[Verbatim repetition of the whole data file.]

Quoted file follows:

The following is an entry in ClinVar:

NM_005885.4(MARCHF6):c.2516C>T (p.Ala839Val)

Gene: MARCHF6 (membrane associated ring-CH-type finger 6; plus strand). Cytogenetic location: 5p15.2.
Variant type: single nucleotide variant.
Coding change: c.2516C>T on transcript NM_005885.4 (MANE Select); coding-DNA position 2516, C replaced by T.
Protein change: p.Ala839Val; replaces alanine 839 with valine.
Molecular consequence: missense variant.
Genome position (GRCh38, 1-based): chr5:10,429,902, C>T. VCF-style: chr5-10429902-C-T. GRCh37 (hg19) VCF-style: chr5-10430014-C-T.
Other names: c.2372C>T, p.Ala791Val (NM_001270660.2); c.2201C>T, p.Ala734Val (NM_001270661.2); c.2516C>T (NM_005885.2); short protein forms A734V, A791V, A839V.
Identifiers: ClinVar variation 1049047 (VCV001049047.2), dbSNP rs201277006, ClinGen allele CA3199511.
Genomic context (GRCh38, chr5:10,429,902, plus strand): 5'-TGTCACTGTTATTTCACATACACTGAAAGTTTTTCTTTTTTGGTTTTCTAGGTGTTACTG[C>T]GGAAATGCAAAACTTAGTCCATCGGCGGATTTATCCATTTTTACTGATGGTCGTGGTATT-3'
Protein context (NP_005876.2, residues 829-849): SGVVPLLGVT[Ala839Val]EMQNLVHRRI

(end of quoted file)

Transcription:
The following is an entry in ClinVar:

NM_005885.4(MARCHF6):c.2516C>T (p.Ala839Val)

Gene: MARCHF6 (membrane associated ring-CH-type finger 6; plus strand). Cytogenetic location: 5p15.2.
Variant type: single nucleotide variant.
Coding change: c.2516C>T on transcript NM_005885.4 (MANE Select); coding-DNA position 2516, C replaced by T.
Protein change: p.Ala839Val; replaces alanine 839 with valine.
Molecular consequence: missense variant.
Genome position (GRCh38, 1-based): chr5:10,429,902, C>T. VCF-style: chr5-10429902-C-T. GRCh37 (hg19) VCF-style: chr5-10430014-C-T.
Other names: c.2372C>T, p.Ala791Val (NM_001270660.2); c.2201C>T, p.Ala734Val (NM_001270661.2); c.2516C>T (NM_005885.2); short protein forms A734V, A791V, A839V.
Identifiers: ClinVar variation 1049047 (VCV001049047.2), dbSNP rs201277006, ClinGen allele CA3199511.
Genomic context (GRCh38, chr5:10,429,902, plus strand): 5'-TGTCACTGTTATTTCACATACACTGAAAGTTTTTCTTTTTTGGTTTTCTAGGTGTTACTG[C>T]GGAAATGCAAAACTTAGTCCATCGGCGGATTTATCCATTTTTACTGATGGTCGTGGTATT-3'
Protein context (NP_005876.2, residues 829-849): SGVVPLLGVT[Ala839Val]EMQNLVHRRI